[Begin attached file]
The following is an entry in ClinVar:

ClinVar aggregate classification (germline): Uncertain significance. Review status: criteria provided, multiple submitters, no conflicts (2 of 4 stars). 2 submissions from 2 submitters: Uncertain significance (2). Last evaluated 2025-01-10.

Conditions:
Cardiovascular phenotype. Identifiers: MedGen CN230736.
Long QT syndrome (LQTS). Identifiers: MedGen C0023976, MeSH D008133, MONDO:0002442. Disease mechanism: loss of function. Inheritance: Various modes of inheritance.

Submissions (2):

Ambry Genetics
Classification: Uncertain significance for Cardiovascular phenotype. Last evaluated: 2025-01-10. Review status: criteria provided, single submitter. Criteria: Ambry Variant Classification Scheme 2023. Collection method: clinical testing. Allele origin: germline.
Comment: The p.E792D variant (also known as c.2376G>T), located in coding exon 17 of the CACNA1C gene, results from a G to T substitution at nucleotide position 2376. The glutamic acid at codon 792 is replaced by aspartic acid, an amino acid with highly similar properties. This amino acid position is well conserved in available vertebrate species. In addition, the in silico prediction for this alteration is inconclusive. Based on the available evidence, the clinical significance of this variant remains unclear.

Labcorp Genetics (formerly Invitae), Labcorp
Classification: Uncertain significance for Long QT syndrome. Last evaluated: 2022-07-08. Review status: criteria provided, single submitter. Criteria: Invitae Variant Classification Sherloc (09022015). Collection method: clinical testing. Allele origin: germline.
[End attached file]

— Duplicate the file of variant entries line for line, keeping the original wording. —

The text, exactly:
The following is an entry in ClinVar:

ClinVar aggregate classification (germline): Uncertain significance. Review status: criteria provided, multiple submitters, no conflicts (2 of 4 stars). 2 submissions from 2 submitters: Uncertain significance (2). Last evaluated 2025-01-10.

Conditions:
Cardiovascular phenotype. Identifiers: MedGen CN230736.
Long QT syndrome (LQTS). Identifiers: MedGen C0023976, MeSH D008133, MONDO:0002442. Disease mechanism: loss of function. Inheritance: Various modes of inheritance.

Submissions (2):

Ambry Genetics
Classification: Uncertain significance for Cardiovascular phenotype. Last evaluated: 2025-01-10. Review status: criteria provided, single submitter. Criteria: Ambry Variant Classification Scheme 2023. Collection method: clinical testing. Allele origin: germline.
Comment: The p.E792D variant (also known as c.2376G>T), located in coding exon 17 of the CACNA1C gene, results from a G to T substitution at nucleotide position 2376. The glutamic acid at codon 792 is replaced by aspartic acid, an amino acid with highly similar properties. This amino acid position is well conserved in available vertebrate species. In addition, the in silico prediction for this alteration is inconclusive. Based on the available evidence, the clinical significance of this variant remains unclear.

Labcorp Genetics (formerly Invitae), Labcorp
Classification: Uncertain significance for Long QT syndrome. Last evaluated: 2022-07-08. Review status: criteria provided, single submitter. Criteria: Invitae Variant Classification Sherloc (09022015). Collection method: clinical testing. Allele origin: germline.